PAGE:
Hobbyist Forums banner

1 - 10 of 10 Posts

·
Registered
Joined
·
36 Posts
Discussion Starter #1
My mistake, I pinched the governor spring when reassembling a craftsman rebranded MTD snow thrower. The spring's OEM part number is a 751-10654. I ordered it and they shipped me instead the "official replacement": part# 951-10654. This is all well and good except the new spring is noticeably shorter. Installed the engine revs WAY too fast. In the picture it is the darker black spring attached to the governor half way down the lever, not the lighter spring at the end of the arm.

The snow blower is a Craftsman #247.88970, the engine is a ZS370-SUA (both the craftsman and the MTD engine numbers appear to be the same).

My question is this: Should I loosen and reposition the governor arm? Is there a better way? Does MTD often update parts without reason or a note about implications? Grrr...

The thing appears in the MTD repair manual in the attached picture.
 

Attachments

·
Registered
Joined
·
128 Posts
Does MTD often update parts for no reason?They probably have a reason but
it's a mystery to me.My favorite theory is since MTD stands for Modern Tool and Die they must have lot's of mechanical engineers who have to justify their existence by reinventing the lawn mower at least once a year.(I used to be a job shop Tool and Die Maker and I still like to get in jab at the engineering department every now and then.)
They seem to use 7 and 9 like they are the same number so I doubt the actual part changed.This gets very confusing when a dealer has a lot of parts in stock and they change the first digit of the part number.To make matters worse theres a good chance they'll change it back next year.:confused:
 

·
Registered
Joined
·
36 Posts
Discussion Starter #3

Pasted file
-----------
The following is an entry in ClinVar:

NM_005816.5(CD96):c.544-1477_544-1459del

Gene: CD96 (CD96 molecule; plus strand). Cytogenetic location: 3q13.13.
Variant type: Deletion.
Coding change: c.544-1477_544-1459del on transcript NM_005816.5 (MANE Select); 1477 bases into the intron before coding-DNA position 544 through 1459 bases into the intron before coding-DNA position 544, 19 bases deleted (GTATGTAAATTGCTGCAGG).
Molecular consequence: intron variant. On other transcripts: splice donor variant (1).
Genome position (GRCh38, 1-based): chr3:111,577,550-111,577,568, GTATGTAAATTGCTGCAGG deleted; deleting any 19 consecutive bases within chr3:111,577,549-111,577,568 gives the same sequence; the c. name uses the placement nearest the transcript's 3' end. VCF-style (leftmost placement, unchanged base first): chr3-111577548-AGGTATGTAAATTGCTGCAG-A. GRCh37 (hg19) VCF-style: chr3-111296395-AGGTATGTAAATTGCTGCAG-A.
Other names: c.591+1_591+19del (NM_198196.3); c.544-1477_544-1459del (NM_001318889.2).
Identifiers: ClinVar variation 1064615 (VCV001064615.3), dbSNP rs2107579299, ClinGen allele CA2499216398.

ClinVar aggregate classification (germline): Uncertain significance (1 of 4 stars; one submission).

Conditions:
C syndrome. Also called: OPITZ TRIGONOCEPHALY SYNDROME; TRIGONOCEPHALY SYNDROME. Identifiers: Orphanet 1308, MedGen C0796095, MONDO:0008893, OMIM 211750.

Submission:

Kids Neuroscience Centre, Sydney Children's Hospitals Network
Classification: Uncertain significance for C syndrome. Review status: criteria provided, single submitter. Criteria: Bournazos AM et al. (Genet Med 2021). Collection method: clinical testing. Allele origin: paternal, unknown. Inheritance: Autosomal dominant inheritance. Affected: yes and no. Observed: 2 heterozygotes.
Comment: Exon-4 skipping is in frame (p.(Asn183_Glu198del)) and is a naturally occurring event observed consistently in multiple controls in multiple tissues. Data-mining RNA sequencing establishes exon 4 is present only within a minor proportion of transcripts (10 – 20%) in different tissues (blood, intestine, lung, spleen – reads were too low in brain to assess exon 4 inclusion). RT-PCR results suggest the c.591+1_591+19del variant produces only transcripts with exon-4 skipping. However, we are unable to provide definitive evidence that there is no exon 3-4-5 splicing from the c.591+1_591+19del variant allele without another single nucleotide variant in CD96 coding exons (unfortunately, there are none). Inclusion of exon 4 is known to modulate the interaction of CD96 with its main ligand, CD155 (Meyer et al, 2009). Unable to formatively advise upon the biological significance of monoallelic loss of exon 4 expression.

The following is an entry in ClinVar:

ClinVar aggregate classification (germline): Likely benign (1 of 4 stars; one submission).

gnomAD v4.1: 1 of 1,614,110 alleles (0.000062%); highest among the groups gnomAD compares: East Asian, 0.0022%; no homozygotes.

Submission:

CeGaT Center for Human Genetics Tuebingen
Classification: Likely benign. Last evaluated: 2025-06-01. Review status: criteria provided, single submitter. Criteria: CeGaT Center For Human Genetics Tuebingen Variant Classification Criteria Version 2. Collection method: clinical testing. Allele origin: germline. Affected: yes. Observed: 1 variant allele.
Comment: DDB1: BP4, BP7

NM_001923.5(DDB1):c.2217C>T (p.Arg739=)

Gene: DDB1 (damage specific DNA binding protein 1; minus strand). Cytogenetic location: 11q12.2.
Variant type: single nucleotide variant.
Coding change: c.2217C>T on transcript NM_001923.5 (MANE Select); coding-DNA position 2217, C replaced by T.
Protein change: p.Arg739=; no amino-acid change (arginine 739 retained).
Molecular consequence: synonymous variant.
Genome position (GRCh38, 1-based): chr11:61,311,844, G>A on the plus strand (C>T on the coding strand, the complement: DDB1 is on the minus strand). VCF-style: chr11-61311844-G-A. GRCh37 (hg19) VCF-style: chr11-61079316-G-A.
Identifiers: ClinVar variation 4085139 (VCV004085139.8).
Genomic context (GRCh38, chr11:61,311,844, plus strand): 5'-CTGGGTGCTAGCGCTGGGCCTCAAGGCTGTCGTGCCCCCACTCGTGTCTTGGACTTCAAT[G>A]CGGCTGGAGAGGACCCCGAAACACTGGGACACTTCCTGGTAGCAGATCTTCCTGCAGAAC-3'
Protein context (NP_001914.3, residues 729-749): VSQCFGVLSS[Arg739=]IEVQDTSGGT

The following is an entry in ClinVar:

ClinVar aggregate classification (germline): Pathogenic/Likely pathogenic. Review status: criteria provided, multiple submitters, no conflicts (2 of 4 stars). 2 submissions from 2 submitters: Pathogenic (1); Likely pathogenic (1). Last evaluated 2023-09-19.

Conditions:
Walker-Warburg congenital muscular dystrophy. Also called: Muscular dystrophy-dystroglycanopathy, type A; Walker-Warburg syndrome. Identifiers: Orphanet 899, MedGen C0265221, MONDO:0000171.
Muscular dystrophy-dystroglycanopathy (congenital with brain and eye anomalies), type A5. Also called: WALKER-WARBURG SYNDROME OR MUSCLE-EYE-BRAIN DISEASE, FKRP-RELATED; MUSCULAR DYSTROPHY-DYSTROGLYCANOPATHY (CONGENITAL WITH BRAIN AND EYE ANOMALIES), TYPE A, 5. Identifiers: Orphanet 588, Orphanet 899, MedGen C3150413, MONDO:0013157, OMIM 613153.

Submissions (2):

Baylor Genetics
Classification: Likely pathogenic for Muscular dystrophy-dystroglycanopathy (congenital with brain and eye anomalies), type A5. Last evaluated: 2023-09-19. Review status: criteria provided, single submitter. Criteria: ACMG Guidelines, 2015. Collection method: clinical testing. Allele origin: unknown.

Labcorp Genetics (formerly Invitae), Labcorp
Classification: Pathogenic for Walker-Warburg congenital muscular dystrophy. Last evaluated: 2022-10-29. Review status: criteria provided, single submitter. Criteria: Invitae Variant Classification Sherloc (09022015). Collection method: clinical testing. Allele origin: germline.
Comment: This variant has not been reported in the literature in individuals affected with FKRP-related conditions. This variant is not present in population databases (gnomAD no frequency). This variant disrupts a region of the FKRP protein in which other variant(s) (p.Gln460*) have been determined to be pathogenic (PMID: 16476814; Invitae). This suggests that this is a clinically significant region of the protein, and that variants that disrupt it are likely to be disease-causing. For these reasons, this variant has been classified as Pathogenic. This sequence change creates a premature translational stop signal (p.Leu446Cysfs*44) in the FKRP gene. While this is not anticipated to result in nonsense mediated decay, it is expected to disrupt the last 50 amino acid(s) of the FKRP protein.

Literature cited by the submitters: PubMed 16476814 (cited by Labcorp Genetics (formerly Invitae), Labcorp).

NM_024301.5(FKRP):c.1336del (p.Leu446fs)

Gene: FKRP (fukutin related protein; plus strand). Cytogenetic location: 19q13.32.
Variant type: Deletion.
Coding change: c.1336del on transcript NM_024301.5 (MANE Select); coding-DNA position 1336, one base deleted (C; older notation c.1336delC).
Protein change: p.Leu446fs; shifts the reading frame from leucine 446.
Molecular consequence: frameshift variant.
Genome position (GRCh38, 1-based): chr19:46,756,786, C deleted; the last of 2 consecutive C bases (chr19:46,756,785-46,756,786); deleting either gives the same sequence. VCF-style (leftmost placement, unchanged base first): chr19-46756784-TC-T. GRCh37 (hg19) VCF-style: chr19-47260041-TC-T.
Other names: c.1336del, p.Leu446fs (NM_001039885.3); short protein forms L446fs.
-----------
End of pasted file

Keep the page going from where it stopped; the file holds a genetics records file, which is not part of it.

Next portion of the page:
I shopped around for someone that listed the original part so I might get the actual part. They still substituted it "for me". The spring is a good half inch or more too short. It isn't something you'd miss holding them next to each other.

The governor arm doesn't look keyed. I bet if I loosen it I can reposition it clockwise to compensate for the difference in spring length. The question is whether this will have any other implications (internally).
 

·
Registered
Joined
·
128 Posts
That wo'nt work.The way a mechanical govenor works is with centrifigul force.When the engine speed increases the govenor tries to slow it down.The govenor spring counteracts this.If you put more tension on the govenor spring the engine will run faster,less tension and the engine will run slower.
 

·
Registered
Joined
·
36 Posts
Discussion Starter #5
Thanks Don L. I appreciate the info. I'm just not sure I understand.

The arm that the governor spring attaches to is just clamped onto the shaft going into the engine. If the shaft remains as is and the external arm is repositioned relative to it, what internally will change? I am thinking to loosen then rotate the external arm to be at minimum tension with the new, shorter spring from where it was at minimum tension with the old, longer one. The shaft going into the engine will remain where it was. There might be less travel possible but with a smaller spring, that seems unavoidable.
 

·
Registered
Joined
·
36 Posts
Discussion Starter #6
So the other attachment on the arm would be affected. Hrmm....